Saufiene has said he likes to approach No 6 as if it were his own house.  I have told him to feel free.  The consequence is that I am receiving ‘presents’ over and above the contracted work.  Benoit is in the process of redesigning the garden to accommodate plants that can survive in the prevailing conditions with limited maintenance.  A long wooden table, chairs, and a parasol have appeared there.  CurtainHeaterAn extremely efficient and unobtrusive electric heater now stands in the fireplace of the sitting room which has new curtains.  Light in back passageTable coverMo just happened to bring a cover for the table that matches these and the bergere suite.  She has also donated a couple of attractive bowls.  A light has been fitted in the back passage.

SarlatLunch at Le Code Bar consisted of superb onion soup; avocado with a prawn dressing, coarse pate and cornichon; pork cheeks and rice; and profiteroles.  Mo, John, and I shared a half carafe of red wine.

This afternoon John drove Mo and me to Sarlat and back.  This is a most attractive town full of history and fascinating shops. Its church, although building commenced in the thirteenth century contains artefacts from its first conception in the eleventh.  It was a pleasant trip.

Keats’s Season

Loft insulationWall of back hallApple treesYesterday the loft insulation was carried out.  A damp beam betrays the broken tiles which need replacing on the roof.  The back hall was prepared for specialised papering.

Maggie and Mike collected me in the evening and drove me to their home at Eymet where we enjoyed a meal focussing on a Russian fish pie, followed by cheese and melon; with some red wine and an evening’s convivial conversation.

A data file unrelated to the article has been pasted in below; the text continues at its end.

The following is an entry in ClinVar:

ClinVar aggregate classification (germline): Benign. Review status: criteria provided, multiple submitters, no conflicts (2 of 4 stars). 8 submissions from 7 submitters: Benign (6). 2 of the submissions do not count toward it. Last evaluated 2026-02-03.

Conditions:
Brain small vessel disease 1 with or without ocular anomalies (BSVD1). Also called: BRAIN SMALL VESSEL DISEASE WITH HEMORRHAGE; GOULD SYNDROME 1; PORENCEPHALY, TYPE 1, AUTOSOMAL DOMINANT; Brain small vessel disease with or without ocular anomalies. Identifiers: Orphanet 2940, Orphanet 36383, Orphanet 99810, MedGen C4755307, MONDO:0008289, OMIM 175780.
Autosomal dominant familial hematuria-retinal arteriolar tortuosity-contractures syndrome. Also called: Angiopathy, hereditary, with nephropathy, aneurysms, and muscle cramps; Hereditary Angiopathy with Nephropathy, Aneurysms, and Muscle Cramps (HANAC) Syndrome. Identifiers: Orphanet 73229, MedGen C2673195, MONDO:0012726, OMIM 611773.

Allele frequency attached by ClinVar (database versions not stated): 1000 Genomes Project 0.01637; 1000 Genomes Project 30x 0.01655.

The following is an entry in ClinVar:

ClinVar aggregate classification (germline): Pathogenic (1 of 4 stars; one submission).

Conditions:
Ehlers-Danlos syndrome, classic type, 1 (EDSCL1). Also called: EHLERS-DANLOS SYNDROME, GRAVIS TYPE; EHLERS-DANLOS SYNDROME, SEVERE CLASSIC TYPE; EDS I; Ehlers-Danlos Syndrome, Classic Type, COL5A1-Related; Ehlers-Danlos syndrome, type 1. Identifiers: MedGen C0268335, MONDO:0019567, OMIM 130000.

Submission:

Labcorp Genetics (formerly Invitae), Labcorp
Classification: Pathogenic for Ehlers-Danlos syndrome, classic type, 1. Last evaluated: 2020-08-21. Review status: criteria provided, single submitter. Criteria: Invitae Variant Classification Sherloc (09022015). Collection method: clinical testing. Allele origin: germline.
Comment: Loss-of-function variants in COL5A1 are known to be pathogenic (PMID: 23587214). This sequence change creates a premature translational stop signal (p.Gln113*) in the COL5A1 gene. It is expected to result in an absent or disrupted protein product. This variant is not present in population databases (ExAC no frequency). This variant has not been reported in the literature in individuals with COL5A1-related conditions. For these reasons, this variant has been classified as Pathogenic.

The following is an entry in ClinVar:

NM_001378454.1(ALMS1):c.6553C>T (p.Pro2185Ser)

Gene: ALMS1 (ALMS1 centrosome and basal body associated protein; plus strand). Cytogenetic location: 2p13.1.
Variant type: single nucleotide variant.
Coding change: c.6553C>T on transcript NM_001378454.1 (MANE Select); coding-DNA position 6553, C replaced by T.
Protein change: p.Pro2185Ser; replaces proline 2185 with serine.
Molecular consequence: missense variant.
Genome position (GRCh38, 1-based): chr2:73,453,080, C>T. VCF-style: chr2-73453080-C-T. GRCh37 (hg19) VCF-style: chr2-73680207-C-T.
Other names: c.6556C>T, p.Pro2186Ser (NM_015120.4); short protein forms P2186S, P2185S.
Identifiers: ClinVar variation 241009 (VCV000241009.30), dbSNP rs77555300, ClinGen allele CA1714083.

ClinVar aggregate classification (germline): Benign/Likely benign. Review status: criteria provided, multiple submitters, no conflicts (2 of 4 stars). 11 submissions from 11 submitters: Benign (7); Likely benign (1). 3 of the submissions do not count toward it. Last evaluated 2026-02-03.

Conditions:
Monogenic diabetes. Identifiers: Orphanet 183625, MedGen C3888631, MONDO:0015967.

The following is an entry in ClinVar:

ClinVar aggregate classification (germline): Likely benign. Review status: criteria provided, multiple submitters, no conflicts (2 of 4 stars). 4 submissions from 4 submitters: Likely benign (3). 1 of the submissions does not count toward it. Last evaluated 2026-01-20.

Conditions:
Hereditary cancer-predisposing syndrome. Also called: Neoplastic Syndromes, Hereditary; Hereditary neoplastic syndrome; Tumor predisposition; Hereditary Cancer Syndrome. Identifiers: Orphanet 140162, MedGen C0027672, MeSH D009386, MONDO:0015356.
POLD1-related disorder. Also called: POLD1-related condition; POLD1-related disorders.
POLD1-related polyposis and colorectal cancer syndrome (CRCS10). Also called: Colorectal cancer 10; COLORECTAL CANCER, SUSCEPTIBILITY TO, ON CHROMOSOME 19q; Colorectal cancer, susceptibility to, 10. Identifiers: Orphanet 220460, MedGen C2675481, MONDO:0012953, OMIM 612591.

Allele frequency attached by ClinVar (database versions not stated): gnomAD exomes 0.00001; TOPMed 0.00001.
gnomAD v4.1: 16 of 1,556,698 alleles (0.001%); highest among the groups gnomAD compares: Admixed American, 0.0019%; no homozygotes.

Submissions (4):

BerriesGrapesFir conesOnce the morning mist had cleared, a fine autumn day revealed the poet’s ‘mellow fruitfulness’. Sigoules landscape I walked the loop centring on the Thenac road, up along the main route through Sigoules and down the narrow winding track to the Cuneges road.  Although it dulled over before I had returned the day began bright and sunny, and continued to be so after I had returned.

ButterflyHigh on the vine-covered slopes a proliferation of butterflies flitted here and there.  Bright yellow ones in particular chased each other around, reminding me of yesterday night’s courting couple.  Up and down, round and round they yo-yoed, never settling for the camera.

Some grapes seem to be allowed to fester on the stems.  I gather this is a necessary process of viniculture.

SunflowersThe sunflowers also looked rather past their best, until one remembers that it is their oil that is harvested.

Distant bonfire

What must have been a seasonal bonfire sent up spirals of smoke in the far distance.

Max’s lunchtime offerings in Le Code Bar began with noodles and a variety of vegetables soup; then a soft, dressed, avocado at its peak, served with salami, coarse pate, a green salad and a cornichon; next the usual daunting, perfectly cooked succulent steak plentifully garnished with garlic, pepper and onions, accompanied by crisp, glistening, freshly fried chips; and finally a pear tart with chocolate sauce.  And it bears repeating that all this comes at a price of 13 euros.